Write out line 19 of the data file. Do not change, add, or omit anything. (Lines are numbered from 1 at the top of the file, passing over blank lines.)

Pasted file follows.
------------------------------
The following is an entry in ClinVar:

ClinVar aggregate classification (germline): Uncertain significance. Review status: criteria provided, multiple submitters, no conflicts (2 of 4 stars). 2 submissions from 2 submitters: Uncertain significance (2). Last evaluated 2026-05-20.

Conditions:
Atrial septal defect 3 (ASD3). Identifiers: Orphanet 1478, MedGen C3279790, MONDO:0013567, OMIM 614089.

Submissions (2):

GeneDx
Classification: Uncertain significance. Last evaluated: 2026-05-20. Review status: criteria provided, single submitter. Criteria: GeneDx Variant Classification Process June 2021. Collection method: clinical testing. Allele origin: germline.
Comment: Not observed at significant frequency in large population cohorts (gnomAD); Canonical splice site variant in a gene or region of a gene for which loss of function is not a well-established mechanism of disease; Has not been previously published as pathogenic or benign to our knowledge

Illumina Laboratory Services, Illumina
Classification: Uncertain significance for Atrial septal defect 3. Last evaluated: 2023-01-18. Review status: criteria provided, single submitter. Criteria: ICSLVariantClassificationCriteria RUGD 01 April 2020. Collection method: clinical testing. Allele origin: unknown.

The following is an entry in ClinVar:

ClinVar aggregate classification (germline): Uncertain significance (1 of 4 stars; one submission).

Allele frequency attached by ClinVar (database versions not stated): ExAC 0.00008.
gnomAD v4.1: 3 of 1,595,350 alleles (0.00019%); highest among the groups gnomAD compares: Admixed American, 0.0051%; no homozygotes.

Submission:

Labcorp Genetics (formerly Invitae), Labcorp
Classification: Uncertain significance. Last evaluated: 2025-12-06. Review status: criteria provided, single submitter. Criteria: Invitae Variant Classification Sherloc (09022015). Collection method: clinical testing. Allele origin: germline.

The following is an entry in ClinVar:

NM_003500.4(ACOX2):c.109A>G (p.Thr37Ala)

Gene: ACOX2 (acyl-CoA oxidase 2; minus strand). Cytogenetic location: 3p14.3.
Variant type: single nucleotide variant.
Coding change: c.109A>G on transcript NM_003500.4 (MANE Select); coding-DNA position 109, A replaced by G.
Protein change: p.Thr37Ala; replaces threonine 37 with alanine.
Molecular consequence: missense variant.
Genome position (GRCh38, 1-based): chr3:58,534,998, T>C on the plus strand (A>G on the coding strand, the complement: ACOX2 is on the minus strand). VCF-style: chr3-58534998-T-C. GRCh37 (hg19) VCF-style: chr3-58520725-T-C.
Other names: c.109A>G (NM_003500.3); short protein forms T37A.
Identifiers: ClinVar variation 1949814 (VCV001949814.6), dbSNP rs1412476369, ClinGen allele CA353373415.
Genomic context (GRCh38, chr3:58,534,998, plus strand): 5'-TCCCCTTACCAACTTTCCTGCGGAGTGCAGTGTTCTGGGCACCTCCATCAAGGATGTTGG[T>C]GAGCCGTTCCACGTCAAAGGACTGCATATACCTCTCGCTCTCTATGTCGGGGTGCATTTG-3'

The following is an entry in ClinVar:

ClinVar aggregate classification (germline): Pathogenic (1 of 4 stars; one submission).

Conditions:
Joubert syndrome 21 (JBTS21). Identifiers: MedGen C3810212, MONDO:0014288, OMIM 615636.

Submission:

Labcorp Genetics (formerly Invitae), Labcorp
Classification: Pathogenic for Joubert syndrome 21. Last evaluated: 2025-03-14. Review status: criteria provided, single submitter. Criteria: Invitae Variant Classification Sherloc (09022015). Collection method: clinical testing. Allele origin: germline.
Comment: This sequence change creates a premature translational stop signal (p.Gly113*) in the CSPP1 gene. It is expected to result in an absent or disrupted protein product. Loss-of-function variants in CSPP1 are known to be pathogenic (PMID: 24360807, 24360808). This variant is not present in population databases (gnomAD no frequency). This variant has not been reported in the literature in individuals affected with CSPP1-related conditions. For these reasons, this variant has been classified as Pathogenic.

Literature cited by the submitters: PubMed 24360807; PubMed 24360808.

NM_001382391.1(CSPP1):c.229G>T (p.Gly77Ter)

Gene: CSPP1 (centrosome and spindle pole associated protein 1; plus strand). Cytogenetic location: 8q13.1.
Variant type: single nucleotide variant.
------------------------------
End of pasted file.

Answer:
NM_003500.4(ACOX2):c.109A>G (p.Thr37Ala)